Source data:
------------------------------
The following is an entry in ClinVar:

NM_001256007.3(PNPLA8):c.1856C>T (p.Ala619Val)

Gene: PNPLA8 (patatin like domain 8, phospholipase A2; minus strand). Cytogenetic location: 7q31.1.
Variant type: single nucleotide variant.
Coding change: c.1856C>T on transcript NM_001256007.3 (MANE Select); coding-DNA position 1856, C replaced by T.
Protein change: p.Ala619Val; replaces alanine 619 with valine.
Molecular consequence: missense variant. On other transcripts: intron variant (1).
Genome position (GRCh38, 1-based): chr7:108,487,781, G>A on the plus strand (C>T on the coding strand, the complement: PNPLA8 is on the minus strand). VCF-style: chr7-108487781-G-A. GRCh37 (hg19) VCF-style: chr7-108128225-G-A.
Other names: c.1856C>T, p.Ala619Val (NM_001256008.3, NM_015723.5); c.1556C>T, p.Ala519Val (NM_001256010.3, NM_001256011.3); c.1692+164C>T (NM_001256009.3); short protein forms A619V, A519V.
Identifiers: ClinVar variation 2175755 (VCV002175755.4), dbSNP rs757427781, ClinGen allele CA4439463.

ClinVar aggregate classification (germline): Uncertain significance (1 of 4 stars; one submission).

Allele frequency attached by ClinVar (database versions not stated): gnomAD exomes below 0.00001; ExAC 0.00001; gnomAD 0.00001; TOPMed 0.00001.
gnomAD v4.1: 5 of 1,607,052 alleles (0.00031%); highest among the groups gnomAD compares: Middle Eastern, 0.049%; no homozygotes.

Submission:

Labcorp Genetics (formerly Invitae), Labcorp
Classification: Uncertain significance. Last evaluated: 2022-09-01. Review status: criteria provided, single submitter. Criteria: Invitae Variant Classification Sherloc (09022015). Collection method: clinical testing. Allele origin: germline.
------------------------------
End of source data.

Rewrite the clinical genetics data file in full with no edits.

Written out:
The following is an entry in ClinVar:

NM_001256007.3(PNPLA8):c.1856C>T (p.Ala619Val)

Gene: PNPLA8 (patatin like domain 8, phospholipase A2; minus strand). Cytogenetic location: 7q31.1.
Variant type: single nucleotide variant.
Coding change: c.1856C>T on transcript NM_001256007.3 (MANE Select); coding-DNA position 1856, C replaced by T.
Protein change: p.Ala619Val; replaces alanine 619 with valine.
Molecular consequence: missense variant. On other transcripts: intron variant (1).
Genome position (GRCh38, 1-based): chr7:108,487,781, G>A on the plus strand (C>T on the coding strand, the complement: PNPLA8 is on the minus strand). VCF-style: chr7-108487781-G-A. GRCh37 (hg19) VCF-style: chr7-108128225-G-A.
Other names: c.1856C>T, p.Ala619Val (NM_001256008.3, NM_015723.5); c.1556C>T, p.Ala519Val (NM_001256010.3, NM_001256011.3); c.1692+164C>T (NM_001256009.3); short protein forms A619V, A519V.
Identifiers: ClinVar variation 2175755 (VCV002175755.4), dbSNP rs757427781, ClinGen allele CA4439463.

ClinVar aggregate classification (germline): Uncertain significance (1 of 4 stars; one submission).

Allele frequency attached by ClinVar (database versions not stated): gnomAD exomes below 0.00001; ExAC 0.00001; gnomAD 0.00001; TOPMed 0.00001.
gnomAD v4.1: 5 of 1,607,052 alleles (0.00031%); highest among the groups gnomAD compares: Middle Eastern, 0.049%; no homozygotes.

Submission:

Labcorp Genetics (formerly Invitae), Labcorp
Classification: Uncertain significance. Last evaluated: 2022-09-01. Review status: criteria provided, single submitter. Criteria: Invitae Variant Classification Sherloc (09022015). Collection method: clinical testing. Allele origin: germline.